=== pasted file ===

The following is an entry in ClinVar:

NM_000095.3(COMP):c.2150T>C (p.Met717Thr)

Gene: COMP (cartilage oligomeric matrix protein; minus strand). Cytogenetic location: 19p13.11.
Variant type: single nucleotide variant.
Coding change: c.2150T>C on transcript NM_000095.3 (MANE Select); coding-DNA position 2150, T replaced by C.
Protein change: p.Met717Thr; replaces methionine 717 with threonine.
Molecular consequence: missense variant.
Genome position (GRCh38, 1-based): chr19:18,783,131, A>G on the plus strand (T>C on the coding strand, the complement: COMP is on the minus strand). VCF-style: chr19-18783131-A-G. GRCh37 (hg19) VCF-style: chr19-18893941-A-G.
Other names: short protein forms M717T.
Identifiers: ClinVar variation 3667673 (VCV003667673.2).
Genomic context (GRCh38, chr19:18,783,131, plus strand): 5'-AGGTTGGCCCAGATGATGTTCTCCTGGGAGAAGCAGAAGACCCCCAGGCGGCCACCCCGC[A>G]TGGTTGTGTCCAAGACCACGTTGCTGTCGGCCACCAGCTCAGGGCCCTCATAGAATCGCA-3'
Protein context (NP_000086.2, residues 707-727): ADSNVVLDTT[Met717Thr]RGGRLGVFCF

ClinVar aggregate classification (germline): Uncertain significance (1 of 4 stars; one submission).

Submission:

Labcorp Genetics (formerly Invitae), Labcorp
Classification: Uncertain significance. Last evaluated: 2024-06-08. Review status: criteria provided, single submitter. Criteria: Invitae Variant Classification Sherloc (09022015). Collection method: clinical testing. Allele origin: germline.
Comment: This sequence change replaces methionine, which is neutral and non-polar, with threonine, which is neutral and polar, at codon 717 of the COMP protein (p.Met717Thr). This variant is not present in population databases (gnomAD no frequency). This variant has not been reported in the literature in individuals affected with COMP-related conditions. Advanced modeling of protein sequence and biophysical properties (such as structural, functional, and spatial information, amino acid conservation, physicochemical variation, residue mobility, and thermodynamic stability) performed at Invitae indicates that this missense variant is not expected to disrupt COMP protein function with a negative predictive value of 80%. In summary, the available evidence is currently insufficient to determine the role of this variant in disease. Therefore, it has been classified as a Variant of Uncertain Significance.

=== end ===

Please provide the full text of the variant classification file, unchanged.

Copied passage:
The following is an entry in ClinVar:

NM_000095.3(COMP):c.2150T>C (p.Met717Thr)

Gene: COMP (cartilage oligomeric matrix protein; minus strand). Cytogenetic location: 19p13.11.
Variant type: single nucleotide variant.
Coding change: c.2150T>C on transcript NM_000095.3 (MANE Select); coding-DNA position 2150, T replaced by C.
Protein change: p.Met717Thr; replaces methionine 717 with threonine.
Molecular consequence: missense variant.
Genome position (GRCh38, 1-based): chr19:18,783,131, A>G on the plus strand (T>C on the coding strand, the complement: COMP is on the minus strand). VCF-style: chr19-18783131-A-G. GRCh37 (hg19) VCF-style: chr19-18893941-A-G.
Other names: short protein forms M717T.
Identifiers: ClinVar variation 3667673 (VCV003667673.2).
Genomic context (GRCh38, chr19:18,783,131, plus strand): 5'-AGGTTGGCCCAGATGATGTTCTCCTGGGAGAAGCAGAAGACCCCCAGGCGGCCACCCCGC[A>G]TGGTTGTGTCCAAGACCACGTTGCTGTCGGCCACCAGCTCAGGGCCCTCATAGAATCGCA-3'
Protein context (NP_000086.2, residues 707-727): ADSNVVLDTT[Met717Thr]RGGRLGVFCF

ClinVar aggregate classification (germline): Uncertain significance (1 of 4 stars; one submission).

Submission:

Labcorp Genetics (formerly Invitae), Labcorp
Classification: Uncertain significance. Last evaluated: 2024-06-08. Review status: criteria provided, single submitter. Criteria: Invitae Variant Classification Sherloc (09022015). Collection method: clinical testing. Allele origin: germline.
Comment: This sequence change replaces methionine, which is neutral and non-polar, with threonine, which is neutral and polar, at codon 717 of the COMP protein (p.Met717Thr). This variant is not present in population databases (gnomAD no frequency). This variant has not been reported in the literature in individuals affected with COMP-related conditions. Advanced modeling of protein sequence and biophysical properties (such as structural, functional, and spatial information, amino acid conservation, physicochemical variation, residue mobility, and thermodynamic stability) performed at Invitae indicates that this missense variant is not expected to disrupt COMP protein function with a negative predictive value of 80%. In summary, the available evidence is currently insufficient to determine the role of this variant in disease. Therefore, it has been classified as a Variant of Uncertain Significance.